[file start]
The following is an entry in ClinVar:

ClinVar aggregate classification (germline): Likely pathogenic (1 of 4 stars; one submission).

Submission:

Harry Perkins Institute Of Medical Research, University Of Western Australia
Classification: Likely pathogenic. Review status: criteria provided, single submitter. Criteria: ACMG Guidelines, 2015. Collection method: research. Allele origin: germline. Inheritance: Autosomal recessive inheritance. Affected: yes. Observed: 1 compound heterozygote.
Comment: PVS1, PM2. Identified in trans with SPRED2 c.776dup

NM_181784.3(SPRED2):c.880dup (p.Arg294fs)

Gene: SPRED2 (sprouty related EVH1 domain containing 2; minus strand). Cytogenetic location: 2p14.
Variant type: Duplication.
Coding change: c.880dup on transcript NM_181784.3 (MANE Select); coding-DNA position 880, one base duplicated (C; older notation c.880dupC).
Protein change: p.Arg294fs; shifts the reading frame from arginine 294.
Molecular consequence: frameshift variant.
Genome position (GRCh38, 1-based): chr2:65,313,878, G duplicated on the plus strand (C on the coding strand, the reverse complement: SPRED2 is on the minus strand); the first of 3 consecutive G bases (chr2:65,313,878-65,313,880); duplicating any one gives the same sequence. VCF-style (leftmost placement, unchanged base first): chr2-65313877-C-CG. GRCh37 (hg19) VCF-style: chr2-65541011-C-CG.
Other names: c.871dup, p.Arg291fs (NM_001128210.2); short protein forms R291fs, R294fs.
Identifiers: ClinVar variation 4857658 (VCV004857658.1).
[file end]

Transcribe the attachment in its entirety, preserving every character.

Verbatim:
The following is an entry in ClinVar:

ClinVar aggregate classification (germline): Likely pathogenic (1 of 4 stars; one submission).

Submission:

Harry Perkins Institute Of Medical Research, University Of Western Australia
Classification: Likely pathogenic. Review status: criteria provided, single submitter. Criteria: ACMG Guidelines, 2015. Collection method: research. Allele origin: germline. Inheritance: Autosomal recessive inheritance. Affected: yes. Observed: 1 compound heterozygote.
Comment: PVS1, PM2. Identified in trans with SPRED2 c.776dup

NM_181784.3(SPRED2):c.880dup (p.Arg294fs)

Gene: SPRED2 (sprouty related EVH1 domain containing 2; minus strand). Cytogenetic location: 2p14.
Variant type: Duplication.
Coding change: c.880dup on transcript NM_181784.3 (MANE Select); coding-DNA position 880, one base duplicated (C; older notation c.880dupC).
Protein change: p.Arg294fs; shifts the reading frame from arginine 294.
Molecular consequence: frameshift variant.
Genome position (GRCh38, 1-based): chr2:65,313,878, G duplicated on the plus strand (C on the coding strand, the reverse complement: SPRED2 is on the minus strand); the first of 3 consecutive G bases (chr2:65,313,878-65,313,880); duplicating any one gives the same sequence. VCF-style (leftmost placement, unchanged base first): chr2-65313877-C-CG. GRCh37 (hg19) VCF-style: chr2-65541011-C-CG.
Other names: c.871dup, p.Arg291fs (NM_001128210.2); short protein forms R291fs, R294fs.
Identifiers: ClinVar variation 4857658 (VCV004857658.1).